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Creative Quotations from . . .
Samuel Johnson
(1709-1784) born on
Sep 18
English lexicographer, critic. He was remembered for writing the first critique of Shakespeare, 1765 and "Dictionary of the English Language," 1755.
A man ought to read just as inclination leads him; for what he reads as a task will do him little good.

A man seldom thinks with more earnestness of anything than he does of his dinner.
A Frenchman must be always talking, whether he knows anything of the matter or not; an Englishman is content to say nothing, when he has nothing to say.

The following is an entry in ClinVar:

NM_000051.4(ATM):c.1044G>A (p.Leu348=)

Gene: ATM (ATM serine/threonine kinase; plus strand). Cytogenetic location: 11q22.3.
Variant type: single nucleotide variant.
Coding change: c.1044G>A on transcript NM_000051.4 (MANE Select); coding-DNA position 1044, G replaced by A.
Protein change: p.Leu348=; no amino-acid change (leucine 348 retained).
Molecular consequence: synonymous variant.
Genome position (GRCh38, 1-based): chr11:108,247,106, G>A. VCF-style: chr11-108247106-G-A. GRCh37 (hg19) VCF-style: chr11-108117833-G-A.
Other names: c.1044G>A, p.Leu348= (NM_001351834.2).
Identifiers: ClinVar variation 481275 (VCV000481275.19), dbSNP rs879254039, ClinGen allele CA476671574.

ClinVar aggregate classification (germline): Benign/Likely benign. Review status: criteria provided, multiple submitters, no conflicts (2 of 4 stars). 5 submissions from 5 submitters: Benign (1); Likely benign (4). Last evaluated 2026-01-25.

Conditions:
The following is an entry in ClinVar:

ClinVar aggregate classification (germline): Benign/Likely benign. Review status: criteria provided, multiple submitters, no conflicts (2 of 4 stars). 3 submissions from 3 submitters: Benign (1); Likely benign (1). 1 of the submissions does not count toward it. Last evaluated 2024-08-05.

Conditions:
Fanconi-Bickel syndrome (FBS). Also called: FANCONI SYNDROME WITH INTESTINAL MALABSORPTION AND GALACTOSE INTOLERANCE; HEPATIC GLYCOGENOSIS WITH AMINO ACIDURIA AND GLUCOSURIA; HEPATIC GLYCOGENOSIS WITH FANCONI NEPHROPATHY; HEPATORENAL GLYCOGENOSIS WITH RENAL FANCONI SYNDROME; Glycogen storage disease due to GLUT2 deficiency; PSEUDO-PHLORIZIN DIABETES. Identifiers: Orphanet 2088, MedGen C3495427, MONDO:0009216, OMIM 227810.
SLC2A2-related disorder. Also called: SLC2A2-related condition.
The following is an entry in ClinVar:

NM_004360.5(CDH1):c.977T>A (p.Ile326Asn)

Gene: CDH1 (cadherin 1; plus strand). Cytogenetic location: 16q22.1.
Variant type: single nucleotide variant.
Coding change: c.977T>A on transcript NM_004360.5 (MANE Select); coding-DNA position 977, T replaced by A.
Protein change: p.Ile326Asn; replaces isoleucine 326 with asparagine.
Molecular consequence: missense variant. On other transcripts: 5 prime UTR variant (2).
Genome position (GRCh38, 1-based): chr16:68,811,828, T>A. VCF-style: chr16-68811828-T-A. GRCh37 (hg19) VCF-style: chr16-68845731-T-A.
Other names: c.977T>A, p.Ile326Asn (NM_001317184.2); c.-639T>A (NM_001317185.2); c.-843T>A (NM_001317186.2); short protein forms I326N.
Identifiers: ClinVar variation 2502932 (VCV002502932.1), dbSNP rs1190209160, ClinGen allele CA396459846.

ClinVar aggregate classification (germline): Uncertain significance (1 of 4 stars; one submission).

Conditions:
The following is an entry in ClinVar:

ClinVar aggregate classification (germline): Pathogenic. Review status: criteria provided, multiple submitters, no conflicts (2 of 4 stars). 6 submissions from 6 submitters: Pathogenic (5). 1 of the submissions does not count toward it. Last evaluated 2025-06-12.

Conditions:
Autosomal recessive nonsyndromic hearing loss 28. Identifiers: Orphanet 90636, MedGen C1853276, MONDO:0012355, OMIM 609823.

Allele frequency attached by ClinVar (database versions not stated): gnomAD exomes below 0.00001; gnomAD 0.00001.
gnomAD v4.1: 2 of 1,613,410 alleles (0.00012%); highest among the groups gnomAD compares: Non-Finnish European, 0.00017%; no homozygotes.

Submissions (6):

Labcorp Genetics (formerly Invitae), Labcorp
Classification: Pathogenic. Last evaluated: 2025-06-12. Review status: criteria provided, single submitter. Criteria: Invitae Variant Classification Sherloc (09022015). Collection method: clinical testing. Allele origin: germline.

A cucumber should be well sliced, and dressed with pepper and vinegar, and then thrown out, as good for nothing.
A lawyer has no business with the justice or injustice of the cause which he undertakes, unless his client asks his opinion, and then he is bound to give it honestly. The justice or injustice of the cause is to be decided by the judge.
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Published Sources for the above Quotations:
F: "Life of Johnson," (J. Boswell), Vol. I
R: Quoted in: Hester Piozzi, Anecdotes of Samuel Johnson (1786; repr. in Johnsonian Miscellanies, vol. 1, ed. by George Birkbeck Hill, 1897).
A: Life of Johnson," (J. Boswell), Vol. IV
N: "Tour to the Hebrides," (J. Boswell)
K: "Tour to the Hebrides," (J. Boswell)

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